Trứng cút nhồi chả cá Eggs Wrapped in Fish – 111 of 365

Eggs Wrapped With Fish Paste

Finally, something fully recognizable was coagulating  in the metal serving trays at Cafe 91 in Binh Thanh District.  Not that the more authentic choices there are bad or anything.  Most actually turn out to be quite good once we look beyond their interesting outward appearances.  With that said, digging into a whole fried fish eyeballs and all can test the best of us, so coming across innocuous looking meatballs is one of those simple pleasures in life.

The tiny white styrofoam takeaway box held what surely was going to be an amazing taste of home.   Well, I should have know better as this lunch was full on Vietnamese.  I got to thinking why did I even expect otherwise?  Now with a salty fish sauce-like film covering my tongue from the initial taste, what could possible come next?  Well soon enough my teeth sliced through this curiously weird shell and into a hard boiled egg with pasty yolk.  I didn’t know whether to be revulsed by this combination that would never find its way into a western kitchen or to keep going in an attempt to actually like it.

Keeping an open mind prevailed and I actually pressed onward still not quite knowing what I had just ingested.  On the one hand I wanted to know yet on the other hand certain food mysteries in Vietnam are better left unsolved.  Curiosity finally got the better of me so I emailed a friend pictures.  A full day would pass before he responded with, “I think this food is bird egg with pork or fried fish. If it’s pork outside, we call Xíu mại trứng cút. It’s fried fish out side, it’s Trứng cút nhồi chả cá!!!”

These “meatballs” definitely roll with a decidely more fish than pig taste, so I will guess they once found a home deep in the sea before stinking up mine to high heaven.   How in the world do Gobstopper size pieces of food have the power to foul up an entire residence?   Come to think of it, I may have finally cracked the mystery of why Vietnamese restaurants are open sided on one or two walls.  The food here requires proper ventilation.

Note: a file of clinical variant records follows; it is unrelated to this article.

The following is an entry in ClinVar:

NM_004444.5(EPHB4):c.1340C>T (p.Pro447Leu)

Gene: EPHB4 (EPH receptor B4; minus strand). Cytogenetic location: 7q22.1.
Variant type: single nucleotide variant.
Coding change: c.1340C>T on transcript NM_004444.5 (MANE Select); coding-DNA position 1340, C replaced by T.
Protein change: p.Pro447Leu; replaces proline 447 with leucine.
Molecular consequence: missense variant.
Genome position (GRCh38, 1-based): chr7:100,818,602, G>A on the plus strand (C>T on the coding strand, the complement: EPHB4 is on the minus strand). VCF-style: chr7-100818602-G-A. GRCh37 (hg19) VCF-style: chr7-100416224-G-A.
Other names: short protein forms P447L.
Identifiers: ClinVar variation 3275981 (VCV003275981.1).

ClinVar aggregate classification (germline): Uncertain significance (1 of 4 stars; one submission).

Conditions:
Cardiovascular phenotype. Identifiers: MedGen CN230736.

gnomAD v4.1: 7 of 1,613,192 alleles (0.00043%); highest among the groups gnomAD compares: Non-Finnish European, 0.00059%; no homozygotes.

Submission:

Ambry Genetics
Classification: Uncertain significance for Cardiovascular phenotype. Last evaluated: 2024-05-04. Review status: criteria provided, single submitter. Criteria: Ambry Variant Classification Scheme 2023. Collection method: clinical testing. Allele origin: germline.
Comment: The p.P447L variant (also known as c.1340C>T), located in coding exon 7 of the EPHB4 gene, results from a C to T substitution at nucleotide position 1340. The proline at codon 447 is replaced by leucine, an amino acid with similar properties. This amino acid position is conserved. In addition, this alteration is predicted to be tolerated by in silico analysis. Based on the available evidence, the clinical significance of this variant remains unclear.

These things really did do a number on my place and consider this my public service announcement…Korean made “Fresh Linen” scent air spray just causes everything to get its swirl on with an odor much like a potpourri dipped slice of anchovy pizza dipped.  It’s times like this paying a little extra for a corner unit is worth every penny since that cross breeze works miracles sweeping in humid polluted outdoor air to replace the indoor havoc four tiny balls can wreak.

Though my apartment may have succumbed to the fumes wafting out of the takeaway box, trứng cút nhồi chả cá is one I will gladly eat again (albeit in a restaurant).

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Categories: Vietnamese Food

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